Some of the questions most commonly asked about wildlife are addressed by the following paragraphs. Please keep in mind that if any animal, baby or adult, needs rescuing, the sooner you get it to an experienced and licenced wildlife rehabilitator, the better the chances are for the animal's survival.
- Most baby animals are not abandoned even though you may not see the parents. Parent animals leave the nest to forage for food for the babies, and feed themselves, and can remain hidden in relatively little cover. Watch from a well-hidden place to see if the parents return. Please do not disturb the nest. Birds, for instance, will return to the nest to feed babies every 15 minutes to half hour if they do not feel threatened. Rabbits, on the other hand, only return to the nest twice a day. If you are not sure about a rabbit nest, sprinkle flour around the perimeter of the nest and leave it alone. The mother rabbit will leave tracks in the flour. Do not disturb her nest. If the mother rabbit does not return to her nest within 10-12 hours, or if a mother bird does not return to her nest within 4-8 hours, please contact a wildlife rehabilitator in your area from our Referral Directory, or contact DNR at 1-877-463-6497 for a referral.
- We were all taught as youngsters that a parent animal will not care for a baby after humans have touched the baby. This is not true. Approaching a wild animal's nest or offspring can cause a parent animal to leave the area. However, if you return the baby to the nest and leave the area, parents will return to care for the baby. The longer you remain in the area, the more likely you are to disrupt the normal behavior of the parents. If you are sure the baby animal is abandoned or lost, contact a wildlife rehabilitator in your area from our Referral Directory.
- If you know that a baby animal is orphaned because you have seen the parents injured or killed, and the baby animal's body feels cool to the touch, or the baby is crying loudly, you must act quickly AND CAREFULLY. Wild animals, even babies, can injure you. If you are willing to help, please place the animal in a box lined with paper towels with a source of heat, such as a hot water bottle or a heating pad. The source of heat should be warm to the touch but not hot. Please do not allow your children to play with or hold the animal. As much as your children would enjoy this experience, it is terribly frightening to a baby animal. Place the animal in a dark, warm and quiet place, and immediately call a rehabilitator in your area from our Referral Directory or call DNR at 1-877-463-6497 to get a referral. The sooner you get the animal to an experienced rehabilitator, the better the chances are for the animal's survival.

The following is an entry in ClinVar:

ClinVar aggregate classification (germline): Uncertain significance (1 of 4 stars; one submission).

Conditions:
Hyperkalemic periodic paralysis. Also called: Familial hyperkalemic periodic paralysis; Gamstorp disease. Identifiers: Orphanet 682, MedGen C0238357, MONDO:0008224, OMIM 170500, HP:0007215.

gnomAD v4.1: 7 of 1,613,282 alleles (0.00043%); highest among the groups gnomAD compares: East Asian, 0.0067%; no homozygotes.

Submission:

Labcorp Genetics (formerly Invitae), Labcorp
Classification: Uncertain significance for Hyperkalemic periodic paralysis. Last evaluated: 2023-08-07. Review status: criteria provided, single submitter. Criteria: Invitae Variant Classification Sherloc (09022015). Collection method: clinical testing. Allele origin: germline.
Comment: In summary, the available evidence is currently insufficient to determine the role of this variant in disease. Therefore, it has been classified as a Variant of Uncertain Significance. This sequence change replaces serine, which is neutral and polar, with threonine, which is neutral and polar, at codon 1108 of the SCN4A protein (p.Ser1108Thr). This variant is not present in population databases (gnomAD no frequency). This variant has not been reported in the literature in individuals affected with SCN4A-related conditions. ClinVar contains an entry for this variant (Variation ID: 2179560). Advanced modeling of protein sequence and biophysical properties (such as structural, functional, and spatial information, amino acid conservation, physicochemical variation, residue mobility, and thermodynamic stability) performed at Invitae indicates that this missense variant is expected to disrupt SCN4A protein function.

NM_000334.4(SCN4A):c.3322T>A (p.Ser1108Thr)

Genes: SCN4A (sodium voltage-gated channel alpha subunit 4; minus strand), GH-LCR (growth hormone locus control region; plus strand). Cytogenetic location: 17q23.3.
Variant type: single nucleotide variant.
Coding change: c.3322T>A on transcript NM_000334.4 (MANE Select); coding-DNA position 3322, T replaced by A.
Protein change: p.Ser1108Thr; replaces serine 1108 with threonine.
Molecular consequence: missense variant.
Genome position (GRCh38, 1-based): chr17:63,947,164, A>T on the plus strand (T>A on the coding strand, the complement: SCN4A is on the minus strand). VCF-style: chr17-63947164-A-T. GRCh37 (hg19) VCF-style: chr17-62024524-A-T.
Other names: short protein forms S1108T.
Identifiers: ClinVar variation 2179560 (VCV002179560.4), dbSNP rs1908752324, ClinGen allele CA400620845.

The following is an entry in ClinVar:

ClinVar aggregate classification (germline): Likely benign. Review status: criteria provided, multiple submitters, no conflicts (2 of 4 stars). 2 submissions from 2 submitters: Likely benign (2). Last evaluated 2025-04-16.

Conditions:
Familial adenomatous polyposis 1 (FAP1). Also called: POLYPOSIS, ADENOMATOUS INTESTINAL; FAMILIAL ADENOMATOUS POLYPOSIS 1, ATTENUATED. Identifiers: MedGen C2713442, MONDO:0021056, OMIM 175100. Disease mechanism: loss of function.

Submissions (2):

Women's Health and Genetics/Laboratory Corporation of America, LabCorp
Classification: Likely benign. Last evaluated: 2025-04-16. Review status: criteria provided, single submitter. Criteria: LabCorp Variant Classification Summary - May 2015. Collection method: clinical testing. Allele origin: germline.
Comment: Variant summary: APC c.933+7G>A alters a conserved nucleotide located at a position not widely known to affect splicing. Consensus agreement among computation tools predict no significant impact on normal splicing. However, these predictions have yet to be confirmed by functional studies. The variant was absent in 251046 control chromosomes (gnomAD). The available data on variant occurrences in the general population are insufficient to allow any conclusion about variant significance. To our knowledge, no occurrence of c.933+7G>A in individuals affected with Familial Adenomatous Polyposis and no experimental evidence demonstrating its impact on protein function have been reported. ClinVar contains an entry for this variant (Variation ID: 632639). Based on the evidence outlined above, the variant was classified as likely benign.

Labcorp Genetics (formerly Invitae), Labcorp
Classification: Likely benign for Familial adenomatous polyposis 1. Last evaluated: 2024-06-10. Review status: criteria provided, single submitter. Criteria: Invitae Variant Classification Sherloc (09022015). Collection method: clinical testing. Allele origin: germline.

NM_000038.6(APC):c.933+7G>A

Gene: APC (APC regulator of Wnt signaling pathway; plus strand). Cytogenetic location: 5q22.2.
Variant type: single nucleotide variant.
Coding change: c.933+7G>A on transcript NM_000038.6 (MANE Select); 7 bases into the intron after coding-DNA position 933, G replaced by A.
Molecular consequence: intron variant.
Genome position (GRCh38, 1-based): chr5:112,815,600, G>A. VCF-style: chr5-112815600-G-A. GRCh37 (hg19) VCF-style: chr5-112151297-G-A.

- Ducklings found alone should not be left alone. Mallard hens do not return to the nest once ducklings are hatched. Chances are they hatched after the hen and other hatchlings left or they fell behind. Do not try to introduce them to other hens and ducklings as the hen will undoubtedly defend her own clutch and may possibly try to kill other ducklings. Please keep the duckling(s) in a warm and dark box lined with paper towels, and please do not give them water to swim in. They can chill and drown in a very small amount of water. Please do not allow your children to play with or hold the duckling(s). Call a rehabilitator near you from our Referral Directory or call
DNR at 1-877-463-6497 for a referral. The sooner you get the duckling(s) to an experienced wildlife rehabilitator, the better the chances are for the duckling's survival.
- Baby mammals and birds do not eat cow's milk, eggs, or bread. Please do not feed any of these to any baby animal, bird or mammal. In fact, injured or chilled animals should not be fed at all. Again, keep it warm, quiet and isolated. Please do not allow children to handle the animal. Contact one of the wildlife rehabilitators in your area from our Referral Directory or call DNR at 1-877-463-6497 for a referral to a wildlife rehabilitator in your area.
- If you find an adult bird or mammal that is injured, please keep in mind that stress from capture and handling will jeopardize its chances of recovery. Place it in a cardboard box or kennel carrier lined with a towel or paper towels, cover the box with a towel to block light (it will still be able to breathe), and place it in a dark, warm, quiet, and protected place. Please do not try to comfort the animal by talking to it or holding it. It is very likely in pain and is most certainly terrified by contact with a human. Contact a wildlife rehabilitator immediately from our Referral Directory Again, the sooner you get the animal to an experienced wildlife rehabilitator, the better the chances are for the animal's survival. We cannot stress this enough.
- If you find an injured raccoon, skunk or fox, PLEASE do not attempt to handle the animal. It is possible that the animal could carry rabies. Please check our Referral Directory for an RVS permitted rehabilitator and immediately call them.